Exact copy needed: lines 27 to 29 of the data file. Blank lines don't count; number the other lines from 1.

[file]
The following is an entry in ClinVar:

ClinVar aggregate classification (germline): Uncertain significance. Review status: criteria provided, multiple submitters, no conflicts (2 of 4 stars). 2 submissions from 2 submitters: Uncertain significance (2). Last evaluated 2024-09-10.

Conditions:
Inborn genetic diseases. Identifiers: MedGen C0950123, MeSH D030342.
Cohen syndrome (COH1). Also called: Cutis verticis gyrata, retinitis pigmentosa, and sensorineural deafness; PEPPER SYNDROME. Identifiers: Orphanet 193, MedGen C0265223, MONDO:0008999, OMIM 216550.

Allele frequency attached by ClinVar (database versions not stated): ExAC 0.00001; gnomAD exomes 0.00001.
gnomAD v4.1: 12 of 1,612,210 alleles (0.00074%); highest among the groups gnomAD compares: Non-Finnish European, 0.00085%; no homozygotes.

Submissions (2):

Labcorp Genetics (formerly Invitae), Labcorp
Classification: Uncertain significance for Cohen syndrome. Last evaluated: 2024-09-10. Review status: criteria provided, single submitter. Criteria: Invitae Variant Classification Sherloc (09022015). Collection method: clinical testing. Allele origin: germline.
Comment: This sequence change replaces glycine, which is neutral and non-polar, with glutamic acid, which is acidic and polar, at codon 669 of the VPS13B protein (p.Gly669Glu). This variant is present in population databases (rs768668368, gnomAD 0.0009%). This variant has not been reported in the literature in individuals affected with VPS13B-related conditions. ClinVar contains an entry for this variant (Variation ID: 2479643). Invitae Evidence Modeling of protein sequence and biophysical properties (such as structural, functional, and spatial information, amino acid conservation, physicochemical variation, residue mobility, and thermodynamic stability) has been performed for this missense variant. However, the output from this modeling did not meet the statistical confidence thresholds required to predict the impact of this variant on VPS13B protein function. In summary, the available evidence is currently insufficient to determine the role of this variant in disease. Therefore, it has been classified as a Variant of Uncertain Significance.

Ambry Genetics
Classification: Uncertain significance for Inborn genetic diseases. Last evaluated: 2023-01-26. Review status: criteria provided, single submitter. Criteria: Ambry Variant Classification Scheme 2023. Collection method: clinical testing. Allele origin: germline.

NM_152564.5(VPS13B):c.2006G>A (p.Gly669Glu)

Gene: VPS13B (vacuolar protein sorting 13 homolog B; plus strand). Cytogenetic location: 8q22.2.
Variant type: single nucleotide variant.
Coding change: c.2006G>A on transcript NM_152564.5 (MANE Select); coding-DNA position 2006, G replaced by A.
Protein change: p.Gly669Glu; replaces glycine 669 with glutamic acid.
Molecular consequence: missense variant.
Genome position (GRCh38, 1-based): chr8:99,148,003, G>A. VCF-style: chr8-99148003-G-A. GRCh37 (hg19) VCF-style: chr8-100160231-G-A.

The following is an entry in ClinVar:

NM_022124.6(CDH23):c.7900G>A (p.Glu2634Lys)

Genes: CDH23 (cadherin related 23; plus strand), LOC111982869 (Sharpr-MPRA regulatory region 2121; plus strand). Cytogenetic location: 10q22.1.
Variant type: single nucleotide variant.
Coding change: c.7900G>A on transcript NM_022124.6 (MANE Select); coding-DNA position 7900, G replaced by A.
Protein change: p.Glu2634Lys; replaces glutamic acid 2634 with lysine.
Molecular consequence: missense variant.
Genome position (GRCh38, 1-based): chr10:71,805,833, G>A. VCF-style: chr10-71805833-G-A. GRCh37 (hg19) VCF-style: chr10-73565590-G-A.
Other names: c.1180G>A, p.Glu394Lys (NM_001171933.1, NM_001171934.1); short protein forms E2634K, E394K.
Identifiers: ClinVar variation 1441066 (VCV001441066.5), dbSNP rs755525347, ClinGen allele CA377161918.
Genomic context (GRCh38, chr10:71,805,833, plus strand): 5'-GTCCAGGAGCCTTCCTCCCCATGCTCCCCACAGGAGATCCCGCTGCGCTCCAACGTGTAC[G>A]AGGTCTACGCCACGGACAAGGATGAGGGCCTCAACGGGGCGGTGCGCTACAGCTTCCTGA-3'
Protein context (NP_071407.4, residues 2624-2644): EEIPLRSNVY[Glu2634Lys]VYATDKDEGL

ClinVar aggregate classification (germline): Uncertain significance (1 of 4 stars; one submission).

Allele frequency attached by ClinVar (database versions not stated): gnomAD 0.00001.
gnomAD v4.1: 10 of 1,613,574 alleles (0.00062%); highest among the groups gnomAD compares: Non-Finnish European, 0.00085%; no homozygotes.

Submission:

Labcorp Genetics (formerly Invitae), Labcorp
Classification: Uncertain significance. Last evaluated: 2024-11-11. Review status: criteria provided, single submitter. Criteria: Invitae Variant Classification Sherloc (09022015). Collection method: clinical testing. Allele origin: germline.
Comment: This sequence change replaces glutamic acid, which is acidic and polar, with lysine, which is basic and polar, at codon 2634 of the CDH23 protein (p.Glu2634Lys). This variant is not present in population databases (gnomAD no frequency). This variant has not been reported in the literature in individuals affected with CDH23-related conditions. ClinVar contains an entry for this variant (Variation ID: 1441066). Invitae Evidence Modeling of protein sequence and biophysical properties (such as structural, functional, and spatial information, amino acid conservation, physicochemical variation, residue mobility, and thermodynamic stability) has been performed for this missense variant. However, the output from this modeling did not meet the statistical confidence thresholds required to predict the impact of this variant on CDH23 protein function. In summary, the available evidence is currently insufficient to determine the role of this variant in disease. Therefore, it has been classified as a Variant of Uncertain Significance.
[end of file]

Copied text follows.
Molecular consequence: missense variant.
Genome position (GRCh38, 1-based): chr10:71,805,833, G>A. VCF-style: chr10-71805833-G-A. GRCh37 (hg19) VCF-style: chr10-73565590-G-A.
Other names: c.1180G>A, p.Glu394Lys (NM_001171933.1, NM_001171934.1); short protein forms E2634K, E394K.